Unwavering Belief in the Potential of Youth with BUILD MetroDC

by Bryce Jacobs, Executive Director, BUILD Metro DC

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BUILD was created with the audacious notion that students at the highest risk of dropping out of high school have the power to become self-starters who can change the trajectory of their lives. BUILD has seen that holistic academic support, combined with business training, leads to long-term success both in the classroom and beyond high school. We like to say that, “entrepreneurship is the hook; college is the goal.”

Through the process of developing and managing their own businesses, BUILD students experience first-hand how their academics are not only relevant, but also crucial, to life beyond the classroom. The result is a vital sense of ownership over their education and careers. As the applicability of school to “real life” becomes clear, and as students gain important skills, the BUILD program stimulates their motivation, challenges them to set high expectations for themselves, and empowers them to succeed.
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BUILD holds an unwavering belief in the potential of youth. Unlike many other youth programs, BUILD Metro DC targets students who are not are not on-track academically and might not consider college an option. Furthermore, many BUILD students are at a socio-economic disadvantage, and will be the first generation in their family to earn a college degree.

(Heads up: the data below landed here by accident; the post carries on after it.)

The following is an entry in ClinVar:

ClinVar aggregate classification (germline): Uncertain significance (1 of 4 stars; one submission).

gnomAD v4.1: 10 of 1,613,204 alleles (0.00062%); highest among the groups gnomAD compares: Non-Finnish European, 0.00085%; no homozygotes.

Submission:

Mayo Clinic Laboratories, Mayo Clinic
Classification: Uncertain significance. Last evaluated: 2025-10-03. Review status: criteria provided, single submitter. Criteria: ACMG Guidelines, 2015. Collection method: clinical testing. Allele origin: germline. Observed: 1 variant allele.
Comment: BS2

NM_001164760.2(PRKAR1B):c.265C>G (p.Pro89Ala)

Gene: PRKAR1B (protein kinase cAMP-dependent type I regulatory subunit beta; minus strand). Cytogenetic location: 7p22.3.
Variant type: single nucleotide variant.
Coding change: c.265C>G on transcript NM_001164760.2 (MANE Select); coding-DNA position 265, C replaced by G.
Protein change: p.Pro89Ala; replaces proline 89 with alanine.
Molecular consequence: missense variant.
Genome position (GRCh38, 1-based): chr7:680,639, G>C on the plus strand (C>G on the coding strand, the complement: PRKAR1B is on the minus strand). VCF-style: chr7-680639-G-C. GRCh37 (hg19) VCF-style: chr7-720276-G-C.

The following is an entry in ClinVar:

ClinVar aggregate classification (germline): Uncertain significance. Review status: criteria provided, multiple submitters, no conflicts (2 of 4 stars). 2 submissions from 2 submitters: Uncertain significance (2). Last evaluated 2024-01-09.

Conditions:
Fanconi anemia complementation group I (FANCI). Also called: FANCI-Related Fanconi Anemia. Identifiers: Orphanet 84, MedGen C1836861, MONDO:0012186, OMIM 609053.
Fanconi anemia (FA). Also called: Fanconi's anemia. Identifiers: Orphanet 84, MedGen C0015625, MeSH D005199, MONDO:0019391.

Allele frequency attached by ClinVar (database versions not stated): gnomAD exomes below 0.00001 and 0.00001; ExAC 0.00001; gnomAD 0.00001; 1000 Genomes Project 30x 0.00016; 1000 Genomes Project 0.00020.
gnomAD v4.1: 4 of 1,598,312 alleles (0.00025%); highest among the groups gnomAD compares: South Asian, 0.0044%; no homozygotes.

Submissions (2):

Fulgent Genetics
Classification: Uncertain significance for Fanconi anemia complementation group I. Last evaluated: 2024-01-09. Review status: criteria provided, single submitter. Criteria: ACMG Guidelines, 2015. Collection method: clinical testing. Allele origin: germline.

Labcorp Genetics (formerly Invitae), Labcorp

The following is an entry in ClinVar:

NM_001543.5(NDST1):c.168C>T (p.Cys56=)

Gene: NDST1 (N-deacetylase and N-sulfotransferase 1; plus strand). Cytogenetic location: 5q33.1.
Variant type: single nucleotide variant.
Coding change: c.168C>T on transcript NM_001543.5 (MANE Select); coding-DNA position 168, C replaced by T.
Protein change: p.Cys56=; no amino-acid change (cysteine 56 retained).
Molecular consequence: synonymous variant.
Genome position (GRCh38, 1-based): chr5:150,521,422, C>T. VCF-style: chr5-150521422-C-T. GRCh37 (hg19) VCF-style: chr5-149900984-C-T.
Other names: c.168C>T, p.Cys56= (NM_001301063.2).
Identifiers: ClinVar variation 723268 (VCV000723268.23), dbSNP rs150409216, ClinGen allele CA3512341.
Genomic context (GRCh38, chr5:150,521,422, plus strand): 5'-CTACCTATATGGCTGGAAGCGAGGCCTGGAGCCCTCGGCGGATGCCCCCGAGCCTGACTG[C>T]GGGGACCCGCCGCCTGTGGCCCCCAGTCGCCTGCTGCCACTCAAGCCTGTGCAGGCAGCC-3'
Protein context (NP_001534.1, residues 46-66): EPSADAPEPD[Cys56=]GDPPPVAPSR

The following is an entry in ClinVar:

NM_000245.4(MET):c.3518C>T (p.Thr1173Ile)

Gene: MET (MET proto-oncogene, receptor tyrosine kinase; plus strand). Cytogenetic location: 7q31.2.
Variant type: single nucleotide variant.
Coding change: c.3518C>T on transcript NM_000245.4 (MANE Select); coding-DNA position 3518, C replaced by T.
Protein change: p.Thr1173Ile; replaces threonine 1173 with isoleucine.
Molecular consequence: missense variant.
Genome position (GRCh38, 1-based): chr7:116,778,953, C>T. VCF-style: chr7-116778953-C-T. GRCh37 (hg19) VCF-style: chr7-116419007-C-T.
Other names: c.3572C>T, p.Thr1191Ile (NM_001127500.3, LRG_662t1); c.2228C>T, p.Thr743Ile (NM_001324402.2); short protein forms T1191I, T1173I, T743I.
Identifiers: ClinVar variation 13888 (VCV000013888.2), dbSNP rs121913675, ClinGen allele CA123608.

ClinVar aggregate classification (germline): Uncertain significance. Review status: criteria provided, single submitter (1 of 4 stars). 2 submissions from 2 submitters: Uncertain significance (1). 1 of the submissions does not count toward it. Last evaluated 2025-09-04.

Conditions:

For this school year, BUILD is serving nearly 350 students at six schools in the Metro DC area: Columbia Heights Education Campus, Eastern Senior High School, Friendship Collegiate Academy, Friendship Technology Preparatory Academy, Roosevelt Senior High School, and The SEED School of Washington, D.C. And, for the first time ever, BUILD is also working with the entire 8th grade class at Friendship Technology Preparatory Academy Middle School.

In Washington, DC, only 69% of high school students graduate high school on time compared to the national average of 78%. Of those who do graduate on time, only 50% enroll in college. With such low graduation rates in DC, the dropout crisis does not just impact individual lives, it cripples our local economy and sets our city’s competitiveness behind. BUILD Metro DC launched in 2008 to stem the tide of high school dropouts and prepare students for college.